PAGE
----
The Root of Criticism

by Sam Van Eman

Transcript for this recording:

I haven't watched TV since the Super Bowl and the result is that I'm low on blog content. I do have a sizable stack of ads and related quotes, articles, links, notes scribbled on Subway napkins and squares of toilet paper—a travelogue of potential material. But fasting through Lent did what it usually does to my advertising sensitivity: it put the critic to sleep.

Months away from TV and I forget what used to be on and who sponsored it. I go to bed earlier, realizing that Leno and company lack real stimulation power. I miss the 30-second appetizer bites and celebrity influence. I read more, like pieces from Fiction 100, a short story anthology; and from Deuteronomy 31 where the decision between light and dark, life and death, seem so obviously easy yet so surprisingly hard.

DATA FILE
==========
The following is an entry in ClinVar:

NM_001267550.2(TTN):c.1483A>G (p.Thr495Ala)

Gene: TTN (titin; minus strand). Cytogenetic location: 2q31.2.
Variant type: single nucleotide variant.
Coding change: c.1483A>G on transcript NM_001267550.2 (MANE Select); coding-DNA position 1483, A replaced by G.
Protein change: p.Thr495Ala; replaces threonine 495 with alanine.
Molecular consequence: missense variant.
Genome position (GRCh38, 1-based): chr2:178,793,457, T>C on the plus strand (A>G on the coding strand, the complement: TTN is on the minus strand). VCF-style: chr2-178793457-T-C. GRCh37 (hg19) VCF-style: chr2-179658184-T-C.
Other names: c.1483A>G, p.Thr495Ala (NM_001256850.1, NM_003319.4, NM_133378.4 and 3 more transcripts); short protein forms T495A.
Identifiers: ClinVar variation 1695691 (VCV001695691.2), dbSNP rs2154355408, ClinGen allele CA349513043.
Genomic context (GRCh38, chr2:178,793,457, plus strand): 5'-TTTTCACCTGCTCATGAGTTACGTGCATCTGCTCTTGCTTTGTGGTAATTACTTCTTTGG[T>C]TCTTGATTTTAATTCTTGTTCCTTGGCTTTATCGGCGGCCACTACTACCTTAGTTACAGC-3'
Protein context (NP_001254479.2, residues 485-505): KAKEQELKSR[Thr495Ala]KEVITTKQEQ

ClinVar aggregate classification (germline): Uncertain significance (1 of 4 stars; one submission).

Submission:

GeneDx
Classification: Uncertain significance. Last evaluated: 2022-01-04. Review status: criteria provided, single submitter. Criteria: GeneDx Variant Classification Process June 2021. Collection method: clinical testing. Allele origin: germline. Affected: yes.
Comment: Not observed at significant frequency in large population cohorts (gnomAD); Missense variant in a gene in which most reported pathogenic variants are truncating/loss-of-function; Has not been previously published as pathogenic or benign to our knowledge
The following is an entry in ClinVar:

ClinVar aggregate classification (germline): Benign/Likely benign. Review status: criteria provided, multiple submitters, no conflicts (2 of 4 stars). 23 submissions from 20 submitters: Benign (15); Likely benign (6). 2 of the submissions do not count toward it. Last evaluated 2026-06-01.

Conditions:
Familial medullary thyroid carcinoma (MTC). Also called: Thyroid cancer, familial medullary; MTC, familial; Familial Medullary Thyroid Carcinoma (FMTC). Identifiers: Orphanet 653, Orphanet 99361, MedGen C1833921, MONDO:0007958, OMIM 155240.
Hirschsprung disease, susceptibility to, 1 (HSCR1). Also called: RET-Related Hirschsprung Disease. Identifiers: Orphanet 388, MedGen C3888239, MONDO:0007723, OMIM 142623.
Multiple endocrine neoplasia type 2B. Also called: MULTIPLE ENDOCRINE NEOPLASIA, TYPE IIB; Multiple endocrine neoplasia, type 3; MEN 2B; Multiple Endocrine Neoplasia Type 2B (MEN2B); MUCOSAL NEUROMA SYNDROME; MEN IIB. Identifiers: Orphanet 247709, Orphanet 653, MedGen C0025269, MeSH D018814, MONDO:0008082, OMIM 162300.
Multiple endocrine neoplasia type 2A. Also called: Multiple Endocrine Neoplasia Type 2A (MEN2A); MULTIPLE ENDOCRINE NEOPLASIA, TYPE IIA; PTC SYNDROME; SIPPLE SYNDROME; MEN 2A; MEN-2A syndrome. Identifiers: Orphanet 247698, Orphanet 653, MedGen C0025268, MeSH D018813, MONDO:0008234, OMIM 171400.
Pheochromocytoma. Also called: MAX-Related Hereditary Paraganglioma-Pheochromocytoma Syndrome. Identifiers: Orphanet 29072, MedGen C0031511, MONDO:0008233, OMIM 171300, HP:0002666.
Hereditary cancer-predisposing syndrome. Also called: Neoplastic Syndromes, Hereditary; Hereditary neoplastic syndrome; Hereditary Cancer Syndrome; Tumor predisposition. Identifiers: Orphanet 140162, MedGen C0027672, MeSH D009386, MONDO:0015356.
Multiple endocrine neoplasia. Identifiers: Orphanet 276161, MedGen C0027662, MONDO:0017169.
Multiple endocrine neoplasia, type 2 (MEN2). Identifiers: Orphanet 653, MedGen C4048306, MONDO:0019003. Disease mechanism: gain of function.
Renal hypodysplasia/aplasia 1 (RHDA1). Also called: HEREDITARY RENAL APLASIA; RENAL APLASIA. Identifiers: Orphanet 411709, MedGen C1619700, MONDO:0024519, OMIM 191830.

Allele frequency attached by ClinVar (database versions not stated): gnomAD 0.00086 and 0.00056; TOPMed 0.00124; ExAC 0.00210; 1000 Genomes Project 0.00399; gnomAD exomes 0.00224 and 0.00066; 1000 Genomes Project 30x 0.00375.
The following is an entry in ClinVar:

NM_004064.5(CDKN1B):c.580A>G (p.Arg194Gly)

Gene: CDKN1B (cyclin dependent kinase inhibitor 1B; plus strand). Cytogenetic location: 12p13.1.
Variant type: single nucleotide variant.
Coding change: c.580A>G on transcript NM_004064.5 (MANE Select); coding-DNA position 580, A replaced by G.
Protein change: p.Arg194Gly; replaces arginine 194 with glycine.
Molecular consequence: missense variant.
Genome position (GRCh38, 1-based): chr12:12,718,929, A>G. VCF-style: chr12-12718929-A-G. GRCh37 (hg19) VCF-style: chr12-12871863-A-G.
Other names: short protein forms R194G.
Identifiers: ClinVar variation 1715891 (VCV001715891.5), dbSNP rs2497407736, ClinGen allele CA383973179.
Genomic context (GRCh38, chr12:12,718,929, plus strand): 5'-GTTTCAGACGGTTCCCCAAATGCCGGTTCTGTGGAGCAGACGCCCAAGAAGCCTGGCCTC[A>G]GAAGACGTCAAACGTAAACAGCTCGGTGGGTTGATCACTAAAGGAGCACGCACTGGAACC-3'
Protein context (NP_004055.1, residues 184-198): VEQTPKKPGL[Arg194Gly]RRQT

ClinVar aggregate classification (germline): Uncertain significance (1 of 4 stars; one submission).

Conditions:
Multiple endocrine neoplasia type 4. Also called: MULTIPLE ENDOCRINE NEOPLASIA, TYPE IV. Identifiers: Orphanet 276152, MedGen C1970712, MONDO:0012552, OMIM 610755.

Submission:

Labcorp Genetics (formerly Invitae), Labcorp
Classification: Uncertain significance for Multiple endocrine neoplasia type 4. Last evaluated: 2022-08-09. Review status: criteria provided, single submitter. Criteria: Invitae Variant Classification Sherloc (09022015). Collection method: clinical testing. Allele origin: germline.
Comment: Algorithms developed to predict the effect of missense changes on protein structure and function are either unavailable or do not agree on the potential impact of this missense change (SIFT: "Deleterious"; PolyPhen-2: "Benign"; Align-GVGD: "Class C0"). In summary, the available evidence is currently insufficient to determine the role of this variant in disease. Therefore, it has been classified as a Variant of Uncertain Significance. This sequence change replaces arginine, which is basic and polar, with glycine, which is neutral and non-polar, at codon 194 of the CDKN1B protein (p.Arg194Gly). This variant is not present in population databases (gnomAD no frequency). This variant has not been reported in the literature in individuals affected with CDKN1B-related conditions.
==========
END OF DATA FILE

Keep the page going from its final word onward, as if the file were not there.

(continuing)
I'm out of content because I've been taking a new mental path to work. I'm not still simmering on last night's musings; on the death-knell of simple living, or the faux-invigoration of card-swiping for things I couldn't possibly need (but really do want).

This isn't to say I've been entirely unplugged, just filtered. I caught a handful of movies since February. Hugo was cleverly done, the French-made Microcosm captivated us with its ants drinking water, and both Art & Copy and Objectified—two documentaries up my alley—kept my ad-mind more on standby than a full snooze. Still, a month of blogging inactivity?